Christianity without liturgy is absent of Christ, pope says
VATICAN CITY (CNS) — The liturgy is not a spectacle to be observed but a prayerful event where Christians encounter Christ’s presence in their lives, Pope Francis said.
Throughout the Catholic Church’s long history, people have been tempted to practice a private or “intimist Christianity” that failed to recognize the importance of the liturgy in spiritual life, the pope said Feb. 3 during his weekly general audience.
However, “I would dare say that Christianity without liturgy is a Christianity without Christ,” he said.
Continuing his series of talks on prayer, the pope reflected on the significance of the liturgy in Christian life.
While there are certain forms of spirituality in the Catholic Church “that have failed to adequately integrate” the liturgy, the pope noted that “much has been achieved in recent decades,” particularly thanks to the Second Vatican Council’s Constitution on the Sacred Liturgy, “Sacrosanctum Concilium.”
The document, he said, “comprehensively and organically reaffirms the importance of the divine liturgy for the life of Christians” because in the liturgy men and women can truly encounter Christ who is “not an idea or sentiment, but a living person.”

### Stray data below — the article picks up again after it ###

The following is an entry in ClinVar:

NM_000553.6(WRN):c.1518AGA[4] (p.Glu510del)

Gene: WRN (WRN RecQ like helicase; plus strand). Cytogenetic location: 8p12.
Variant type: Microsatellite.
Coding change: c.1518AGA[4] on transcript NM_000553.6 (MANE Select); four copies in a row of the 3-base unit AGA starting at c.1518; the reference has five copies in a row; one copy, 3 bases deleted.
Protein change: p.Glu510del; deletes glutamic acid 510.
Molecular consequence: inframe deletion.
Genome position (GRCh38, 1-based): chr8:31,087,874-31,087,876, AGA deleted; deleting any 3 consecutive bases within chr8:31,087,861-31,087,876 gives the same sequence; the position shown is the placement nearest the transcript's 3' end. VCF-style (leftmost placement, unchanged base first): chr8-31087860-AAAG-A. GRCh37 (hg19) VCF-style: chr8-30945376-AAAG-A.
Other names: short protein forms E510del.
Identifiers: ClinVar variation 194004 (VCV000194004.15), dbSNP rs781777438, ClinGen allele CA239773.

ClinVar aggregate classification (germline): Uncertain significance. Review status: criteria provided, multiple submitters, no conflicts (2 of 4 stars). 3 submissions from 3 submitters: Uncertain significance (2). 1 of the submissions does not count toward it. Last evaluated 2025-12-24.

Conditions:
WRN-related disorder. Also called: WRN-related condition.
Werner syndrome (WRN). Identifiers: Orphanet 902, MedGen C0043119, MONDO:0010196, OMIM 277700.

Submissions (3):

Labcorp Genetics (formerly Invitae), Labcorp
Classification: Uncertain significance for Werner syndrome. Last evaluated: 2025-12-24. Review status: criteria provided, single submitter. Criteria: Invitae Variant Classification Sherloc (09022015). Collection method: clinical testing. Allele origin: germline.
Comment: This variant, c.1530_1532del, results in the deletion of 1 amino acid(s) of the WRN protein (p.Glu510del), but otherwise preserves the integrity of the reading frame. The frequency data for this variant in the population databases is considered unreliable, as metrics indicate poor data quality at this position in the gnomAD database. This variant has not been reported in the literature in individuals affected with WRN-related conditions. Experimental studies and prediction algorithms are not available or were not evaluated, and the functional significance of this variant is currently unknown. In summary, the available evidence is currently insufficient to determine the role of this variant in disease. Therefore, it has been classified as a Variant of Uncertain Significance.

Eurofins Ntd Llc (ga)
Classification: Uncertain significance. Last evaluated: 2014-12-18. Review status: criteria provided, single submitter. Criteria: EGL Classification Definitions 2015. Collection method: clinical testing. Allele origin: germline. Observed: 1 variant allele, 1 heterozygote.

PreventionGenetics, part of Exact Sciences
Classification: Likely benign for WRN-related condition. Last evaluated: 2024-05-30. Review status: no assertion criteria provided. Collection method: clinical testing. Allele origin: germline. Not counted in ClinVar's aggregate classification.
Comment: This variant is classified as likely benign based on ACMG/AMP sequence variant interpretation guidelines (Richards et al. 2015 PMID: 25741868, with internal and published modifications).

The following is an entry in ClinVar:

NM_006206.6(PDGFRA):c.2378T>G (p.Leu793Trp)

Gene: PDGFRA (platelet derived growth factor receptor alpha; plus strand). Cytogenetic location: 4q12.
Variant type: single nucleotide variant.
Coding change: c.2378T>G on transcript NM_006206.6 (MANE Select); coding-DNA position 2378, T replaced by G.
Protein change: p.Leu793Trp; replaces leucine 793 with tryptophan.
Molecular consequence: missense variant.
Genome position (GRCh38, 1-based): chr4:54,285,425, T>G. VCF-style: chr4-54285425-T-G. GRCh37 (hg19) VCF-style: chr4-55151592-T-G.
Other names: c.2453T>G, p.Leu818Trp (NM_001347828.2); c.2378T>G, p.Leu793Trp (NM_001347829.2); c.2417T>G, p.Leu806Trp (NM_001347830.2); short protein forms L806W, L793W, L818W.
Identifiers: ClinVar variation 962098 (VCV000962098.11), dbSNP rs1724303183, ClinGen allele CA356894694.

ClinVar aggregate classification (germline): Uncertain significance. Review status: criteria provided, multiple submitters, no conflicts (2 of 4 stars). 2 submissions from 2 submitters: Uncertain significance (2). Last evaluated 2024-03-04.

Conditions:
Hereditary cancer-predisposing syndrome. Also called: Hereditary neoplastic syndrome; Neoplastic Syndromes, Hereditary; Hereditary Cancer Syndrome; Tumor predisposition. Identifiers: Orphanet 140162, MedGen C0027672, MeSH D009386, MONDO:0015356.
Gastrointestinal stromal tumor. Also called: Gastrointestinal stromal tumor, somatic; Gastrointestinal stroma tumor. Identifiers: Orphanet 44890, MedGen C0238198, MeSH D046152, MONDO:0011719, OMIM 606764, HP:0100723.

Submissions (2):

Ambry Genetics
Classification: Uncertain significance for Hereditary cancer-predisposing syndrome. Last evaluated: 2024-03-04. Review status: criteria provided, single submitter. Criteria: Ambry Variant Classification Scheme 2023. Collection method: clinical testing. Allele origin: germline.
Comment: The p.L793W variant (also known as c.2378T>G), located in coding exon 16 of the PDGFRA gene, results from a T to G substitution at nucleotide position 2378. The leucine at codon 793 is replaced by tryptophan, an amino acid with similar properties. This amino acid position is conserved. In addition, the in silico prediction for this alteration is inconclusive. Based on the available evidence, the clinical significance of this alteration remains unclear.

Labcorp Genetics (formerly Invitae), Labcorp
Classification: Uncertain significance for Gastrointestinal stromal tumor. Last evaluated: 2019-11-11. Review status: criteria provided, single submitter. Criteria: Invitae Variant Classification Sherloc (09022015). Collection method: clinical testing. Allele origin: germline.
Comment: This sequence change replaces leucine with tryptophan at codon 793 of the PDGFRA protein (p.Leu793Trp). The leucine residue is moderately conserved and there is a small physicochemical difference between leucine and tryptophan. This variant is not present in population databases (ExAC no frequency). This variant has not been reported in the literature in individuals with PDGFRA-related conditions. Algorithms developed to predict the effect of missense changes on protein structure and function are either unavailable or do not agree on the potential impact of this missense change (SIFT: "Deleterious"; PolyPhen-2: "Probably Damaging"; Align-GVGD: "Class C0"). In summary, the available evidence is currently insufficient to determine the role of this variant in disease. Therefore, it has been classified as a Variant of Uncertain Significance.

Along with sacred Scripture and the sacraments, the liturgy “may not be dispensed with because in Jesus Christ, it became a way of salvation.”
“Therefore, there is no Christian spirituality that is not rooted in the celebration of the holy mysteries,” the pope said.
The Mass or Divine Liturgy, he continued, is the spiritual act at the heart of “the whole Christian experience” because Jesus makes himself present and “gives himself to his faithful.”
“Every time we celebrate a baptism, or consecrate the bread and wine in the Eucharist, or anoint the body of a sick person with holy oil, Christ is here!” the pope said. “He is present just as he was when he healed the weak limbs of a sick person or when, at the Last Supper, he delivered his testament for the salvation of the world.”
Christians who go to Mass, he added, are not “spectators of something that slips away without our involvement” but instead are active participants who celebrate it “through the diversity of gifts and ministries.”
Christians are called to transform their lives into an act of worshipping God, Pope Francis said, “but this cannot happen without prayer, especially liturgical prayer.”
“This thought can help all of us: When I go to Sunday Mass, I go to pray in community, I go to pray with Christ who is present,” he added, departing from his prepared remarks. “When we go to a baptism, Christ is there present. (You may say), ‘But Father, this is an idea, a figure of speech.’ No, Christ is present! In the liturgy, you pray with Christ who is next to you.”